What is the difference between a reference variable ( eg int& ref) and a pointer variable ( int*pointer ).

1 Answer 1


There are no reference variables in C. They were introduced in C++. So your question is not valid for the CS50 course.

Nevertheless the difference is that you can use a reference variable as normal variable, instead having to deal with pointers. So if a function accepts a reference variable you can do this:

#include <stdio.h>

void swap(int &a, int &b)
    int tmp = a;
    a = b;
    b = tmp;


int main(void)
    int a = 5;
    int b = 10;

    printf("a=%d b=%d\n", a, b);

    swap(a, b);

    printf("a=%d b=%d\n", a, b);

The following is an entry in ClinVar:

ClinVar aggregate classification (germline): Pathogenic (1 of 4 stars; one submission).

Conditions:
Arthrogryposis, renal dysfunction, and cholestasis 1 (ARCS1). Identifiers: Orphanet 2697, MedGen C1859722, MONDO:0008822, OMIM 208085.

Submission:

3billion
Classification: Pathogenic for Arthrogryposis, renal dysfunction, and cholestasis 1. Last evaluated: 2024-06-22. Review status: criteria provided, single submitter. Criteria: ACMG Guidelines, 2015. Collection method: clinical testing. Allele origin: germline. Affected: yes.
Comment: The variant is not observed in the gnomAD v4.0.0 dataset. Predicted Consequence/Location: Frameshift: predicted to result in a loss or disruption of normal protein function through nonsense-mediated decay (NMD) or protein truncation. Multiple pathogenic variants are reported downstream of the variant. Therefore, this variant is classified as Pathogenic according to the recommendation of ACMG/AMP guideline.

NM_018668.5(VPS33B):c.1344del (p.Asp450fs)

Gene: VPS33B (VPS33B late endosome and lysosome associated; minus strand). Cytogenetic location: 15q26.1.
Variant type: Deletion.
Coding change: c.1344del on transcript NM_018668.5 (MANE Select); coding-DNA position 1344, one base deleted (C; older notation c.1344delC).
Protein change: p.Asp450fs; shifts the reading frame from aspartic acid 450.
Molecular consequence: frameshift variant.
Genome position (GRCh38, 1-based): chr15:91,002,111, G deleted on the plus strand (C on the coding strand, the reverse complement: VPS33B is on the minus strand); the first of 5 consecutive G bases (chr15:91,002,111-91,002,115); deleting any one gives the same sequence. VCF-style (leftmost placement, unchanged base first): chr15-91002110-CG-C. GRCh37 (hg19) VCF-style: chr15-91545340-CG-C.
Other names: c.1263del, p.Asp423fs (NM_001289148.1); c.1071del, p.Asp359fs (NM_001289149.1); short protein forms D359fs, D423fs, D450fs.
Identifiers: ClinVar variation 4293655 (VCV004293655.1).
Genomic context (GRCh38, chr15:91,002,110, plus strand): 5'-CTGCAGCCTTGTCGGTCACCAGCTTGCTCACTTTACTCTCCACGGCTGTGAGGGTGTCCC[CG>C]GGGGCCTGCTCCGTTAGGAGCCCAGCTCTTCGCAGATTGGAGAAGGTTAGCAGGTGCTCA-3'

return 0;

Which prints:

a=5 b=10
a=10 b=5

Notice that you don't have to create pointers and pass those in the function. You use a and b as normal variables.

There is also the benefit that since you pass a reference, there is no need for a copy of the variable to be created, and that saves time and space.

Also reference variables are safer that pointer variables, since you always have to initialize them the moment you declare them.

So if I try this:

int &c;

I get the following error:

error: ā€˜cā€™ declared as reference but not initialized
     int &c;

Anyway, if you want to learn more check this site: C++ References and also this much more complete answer in StackOverflow: What are the differences between a pointer variable and a reference variable in C++?

You must log in to answer this question.

Not the answer you're looking for? Browse other questions tagged .